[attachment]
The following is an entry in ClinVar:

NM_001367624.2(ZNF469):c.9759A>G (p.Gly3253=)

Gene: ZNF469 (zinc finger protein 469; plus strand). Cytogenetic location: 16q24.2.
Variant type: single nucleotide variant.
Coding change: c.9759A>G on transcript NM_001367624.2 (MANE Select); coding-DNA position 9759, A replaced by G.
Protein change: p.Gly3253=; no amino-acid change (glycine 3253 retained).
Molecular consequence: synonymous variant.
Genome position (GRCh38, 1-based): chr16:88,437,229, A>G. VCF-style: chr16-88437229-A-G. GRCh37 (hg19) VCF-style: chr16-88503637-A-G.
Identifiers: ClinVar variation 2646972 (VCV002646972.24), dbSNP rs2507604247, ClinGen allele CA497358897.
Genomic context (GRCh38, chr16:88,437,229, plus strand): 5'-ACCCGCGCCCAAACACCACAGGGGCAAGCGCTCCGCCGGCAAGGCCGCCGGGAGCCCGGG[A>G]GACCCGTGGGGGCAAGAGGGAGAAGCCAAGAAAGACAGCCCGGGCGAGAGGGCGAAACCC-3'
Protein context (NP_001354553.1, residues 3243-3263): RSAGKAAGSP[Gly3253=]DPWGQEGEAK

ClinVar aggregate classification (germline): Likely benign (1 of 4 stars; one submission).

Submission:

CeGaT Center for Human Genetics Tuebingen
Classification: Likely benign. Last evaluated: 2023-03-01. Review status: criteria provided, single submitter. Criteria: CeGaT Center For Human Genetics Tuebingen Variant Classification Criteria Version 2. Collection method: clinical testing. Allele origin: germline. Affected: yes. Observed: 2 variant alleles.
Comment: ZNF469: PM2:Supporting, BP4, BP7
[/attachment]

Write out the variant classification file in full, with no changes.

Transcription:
The following is an entry in ClinVar:

NM_001367624.2(ZNF469):c.9759A>G (p.Gly3253=)

Gene: ZNF469 (zinc finger protein 469; plus strand). Cytogenetic location: 16q24.2.
Variant type: single nucleotide variant.
Coding change: c.9759A>G on transcript NM_001367624.2 (MANE Select); coding-DNA position 9759, A replaced by G.
Protein change: p.Gly3253=; no amino-acid change (glycine 3253 retained).
Molecular consequence: synonymous variant.
Genome position (GRCh38, 1-based): chr16:88,437,229, A>G. VCF-style: chr16-88437229-A-G. GRCh37 (hg19) VCF-style: chr16-88503637-A-G.
Identifiers: ClinVar variation 2646972 (VCV002646972.24), dbSNP rs2507604247, ClinGen allele CA497358897.
Genomic context (GRCh38, chr16:88,437,229, plus strand): 5'-ACCCGCGCCCAAACACCACAGGGGCAAGCGCTCCGCCGGCAAGGCCGCCGGGAGCCCGGG[A>G]GACCCGTGGGGGCAAGAGGGAGAAGCCAAGAAAGACAGCCCGGGCGAGAGGGCGAAACCC-3'
Protein context (NP_001354553.1, residues 3243-3263): RSAGKAAGSP[Gly3253=]DPWGQEGEAK

ClinVar aggregate classification (germline): Likely benign (1 of 4 stars; one submission).

Submission:

CeGaT Center for Human Genetics Tuebingen
Classification: Likely benign. Last evaluated: 2023-03-01. Review status: criteria provided, single submitter. Criteria: CeGaT Center For Human Genetics Tuebingen Variant Classification Criteria Version 2. Collection method: clinical testing. Allele origin: germline. Affected: yes. Observed: 2 variant alleles.
Comment: ZNF469: PM2:Supporting, BP4, BP7